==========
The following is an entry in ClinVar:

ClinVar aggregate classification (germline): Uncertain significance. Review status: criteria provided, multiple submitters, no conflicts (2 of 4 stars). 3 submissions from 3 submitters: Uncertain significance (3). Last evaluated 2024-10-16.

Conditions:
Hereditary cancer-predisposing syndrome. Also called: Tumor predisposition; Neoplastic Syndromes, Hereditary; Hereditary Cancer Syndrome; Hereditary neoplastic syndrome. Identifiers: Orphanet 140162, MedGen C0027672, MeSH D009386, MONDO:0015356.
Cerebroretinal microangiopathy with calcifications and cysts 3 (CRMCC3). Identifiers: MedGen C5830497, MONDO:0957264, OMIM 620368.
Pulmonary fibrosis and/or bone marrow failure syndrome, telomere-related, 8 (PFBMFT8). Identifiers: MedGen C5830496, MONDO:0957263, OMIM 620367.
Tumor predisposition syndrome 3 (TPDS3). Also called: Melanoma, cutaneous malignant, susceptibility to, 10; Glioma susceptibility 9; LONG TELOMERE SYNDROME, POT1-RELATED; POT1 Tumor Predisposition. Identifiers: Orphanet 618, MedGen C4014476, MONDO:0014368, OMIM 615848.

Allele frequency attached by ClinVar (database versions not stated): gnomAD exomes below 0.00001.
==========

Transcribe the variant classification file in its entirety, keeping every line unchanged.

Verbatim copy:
The following is an entry in ClinVar:

ClinVar aggregate classification (germline): Uncertain significance. Review status: criteria provided, multiple submitters, no conflicts (2 of 4 stars). 3 submissions from 3 submitters: Uncertain significance (3). Last evaluated 2024-10-16.

Conditions:
Hereditary cancer-predisposing syndrome. Also called: Tumor predisposition; Neoplastic Syndromes, Hereditary; Hereditary Cancer Syndrome; Hereditary neoplastic syndrome. Identifiers: Orphanet 140162, MedGen C0027672, MeSH D009386, MONDO:0015356.
Cerebroretinal microangiopathy with calcifications and cysts 3 (CRMCC3). Identifiers: MedGen C5830497, MONDO:0957264, OMIM 620368.
Pulmonary fibrosis and/or bone marrow failure syndrome, telomere-related, 8 (PFBMFT8). Identifiers: MedGen C5830496, MONDO:0957263, OMIM 620367.
Tumor predisposition syndrome 3 (TPDS3). Also called: Melanoma, cutaneous malignant, susceptibility to, 10; Glioma susceptibility 9; LONG TELOMERE SYNDROME, POT1-RELATED; POT1 Tumor Predisposition. Identifiers: Orphanet 618, MedGen C4014476, MONDO:0014368, OMIM 615848.

Allele frequency attached by ClinVar (database versions not stated): gnomAD exomes below 0.00001.